7. Phoenix: Chase Field – –  US Airways Center- University of Phoenix

Our Take: The Phoenix area has two sports complex areas. All the arenas are relatively new and state of the art. 

University of Phoenix has hosted two very memorable games already and Chase Field had a fantastic World Series. Four arenas for four teams – the money for stadiums is there… are the fans?



6. Boston: Gillette- Fenway- TD Garden

Our Take: While Boston might be the best sports town in America right now, Bostonians might get huffy when they find out they are not ranked number one. Fenway is a great place and keeps getting better.

The TD Garden is a good place to watch a game, but the outside area after 13 years still seems unfinished. Gillette is great, but too far away from the main population.



5. ChicagoWrigley Field- US Cellular- Soldier Field- United Center

Our Take: Chicago has long been a mecca for sports. The city boast some of the most historic teams in all of the sports world. Wrigley Field is as about much fun as you can have during the day but should take notes from Fenway on how to update their amenities.

The United Center is huge but in the middle of nowhere. There are a lot of mixed reviews about the new Soldier Field but it has a great location. Developers missed the boat on US Cellular.

4. Cleveland: Browns Stadium- Progressive Field – Quicken Loans

Our Take: Cleveland is not the “Mistake by the Lake” anymore. Progressive Field has been one of the best places to see a game for a very long time now as fan support is rabid in Cleveland.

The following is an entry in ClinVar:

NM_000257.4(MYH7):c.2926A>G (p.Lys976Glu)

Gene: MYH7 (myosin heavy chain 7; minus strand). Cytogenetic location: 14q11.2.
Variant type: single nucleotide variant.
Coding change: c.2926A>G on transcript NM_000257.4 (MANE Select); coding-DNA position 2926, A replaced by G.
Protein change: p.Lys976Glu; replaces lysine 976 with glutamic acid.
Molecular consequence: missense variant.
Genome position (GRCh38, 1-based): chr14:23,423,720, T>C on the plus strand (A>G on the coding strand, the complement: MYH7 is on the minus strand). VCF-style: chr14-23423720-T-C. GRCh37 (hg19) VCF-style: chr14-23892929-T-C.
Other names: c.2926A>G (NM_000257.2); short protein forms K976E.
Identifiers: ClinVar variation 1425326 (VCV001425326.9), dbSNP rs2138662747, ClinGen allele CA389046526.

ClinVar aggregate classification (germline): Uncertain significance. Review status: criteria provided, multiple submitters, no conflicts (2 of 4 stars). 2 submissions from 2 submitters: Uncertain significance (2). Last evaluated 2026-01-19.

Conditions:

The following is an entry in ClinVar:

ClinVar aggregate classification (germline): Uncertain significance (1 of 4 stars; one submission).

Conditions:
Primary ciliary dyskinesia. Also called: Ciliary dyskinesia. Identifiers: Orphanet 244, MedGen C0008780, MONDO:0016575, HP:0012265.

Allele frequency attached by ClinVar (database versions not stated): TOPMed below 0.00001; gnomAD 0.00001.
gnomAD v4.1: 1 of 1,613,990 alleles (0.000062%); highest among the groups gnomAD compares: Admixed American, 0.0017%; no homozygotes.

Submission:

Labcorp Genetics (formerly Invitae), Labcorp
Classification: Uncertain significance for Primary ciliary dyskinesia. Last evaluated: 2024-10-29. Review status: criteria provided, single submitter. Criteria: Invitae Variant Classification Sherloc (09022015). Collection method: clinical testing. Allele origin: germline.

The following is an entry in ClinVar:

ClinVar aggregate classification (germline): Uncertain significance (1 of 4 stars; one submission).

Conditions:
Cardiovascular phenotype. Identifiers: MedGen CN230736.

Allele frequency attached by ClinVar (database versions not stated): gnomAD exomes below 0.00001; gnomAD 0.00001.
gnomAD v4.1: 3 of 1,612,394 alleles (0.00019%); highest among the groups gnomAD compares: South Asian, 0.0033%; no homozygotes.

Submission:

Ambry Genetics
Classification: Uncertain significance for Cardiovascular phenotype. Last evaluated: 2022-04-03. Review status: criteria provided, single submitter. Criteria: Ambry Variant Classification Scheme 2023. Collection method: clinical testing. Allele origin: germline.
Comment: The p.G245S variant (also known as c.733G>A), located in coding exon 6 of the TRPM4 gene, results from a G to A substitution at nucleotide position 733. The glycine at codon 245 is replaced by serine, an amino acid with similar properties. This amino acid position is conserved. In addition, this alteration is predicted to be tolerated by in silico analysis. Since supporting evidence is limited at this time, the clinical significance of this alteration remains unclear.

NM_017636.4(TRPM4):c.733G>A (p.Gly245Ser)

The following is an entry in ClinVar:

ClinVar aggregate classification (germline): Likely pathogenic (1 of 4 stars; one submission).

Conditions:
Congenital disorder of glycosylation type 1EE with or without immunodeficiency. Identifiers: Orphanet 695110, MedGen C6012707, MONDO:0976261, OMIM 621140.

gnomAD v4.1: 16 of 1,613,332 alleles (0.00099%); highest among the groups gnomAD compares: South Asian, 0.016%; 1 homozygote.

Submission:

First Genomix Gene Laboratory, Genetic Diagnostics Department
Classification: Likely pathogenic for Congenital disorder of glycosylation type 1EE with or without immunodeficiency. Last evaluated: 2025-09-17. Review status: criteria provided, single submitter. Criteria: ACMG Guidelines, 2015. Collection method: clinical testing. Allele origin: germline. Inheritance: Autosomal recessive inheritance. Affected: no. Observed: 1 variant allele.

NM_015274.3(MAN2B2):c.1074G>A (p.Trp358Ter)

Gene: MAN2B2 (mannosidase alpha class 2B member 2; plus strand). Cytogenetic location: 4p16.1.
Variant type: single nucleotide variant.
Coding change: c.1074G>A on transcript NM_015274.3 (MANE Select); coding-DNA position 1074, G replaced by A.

Quicken Loans Center is decent and the Browns Stadium finally gave the Brownies a place they can be proud of.



3. Detroit: Ford Field – Comerica Park – Joe Louis – Place at Auburn Hills

Our Take: Ford Field has done a nice job at hosting big events. The Joe is really one of the best throw back places to watch a hockey game.

Comerica is interesting because it’s a pitchers park but does seem to lack a certain charm. The Palace at Auburn Hills notoriously known for it’s debauchery.



2. Houston: Reliant Stadium – Minute Maid Park – Toyota Center

Our Take: In Houston, it’s either go big or go home. All the stadiums here are climate controlled, Phoenix is the only other city that has invested this much to provide their fans with a comfortable viewing experience.

Reliant had some quality questions surface after Hurricane Ike gave it a beating and Minute Maid was a little too Mickey Mousy for us to make it number one.


1. Philadelphia: Lincoln Financial Field- Citizens Park- Wachovia Center

Our Take: The most overly passionate fans have some of the best facilities in the country. Citizens Bank gets very high marks from the Crosshair Guide. The Linc is ominous and dark which is very fitting for the city and team it represents.

The Wachovia Center  is a standard arena design but does the job well. There is plenty of parking and public transportation as all the stadiums are in one area. The only knock on Philly is the lack of amenities around the Sports Complex.

Posted in Cities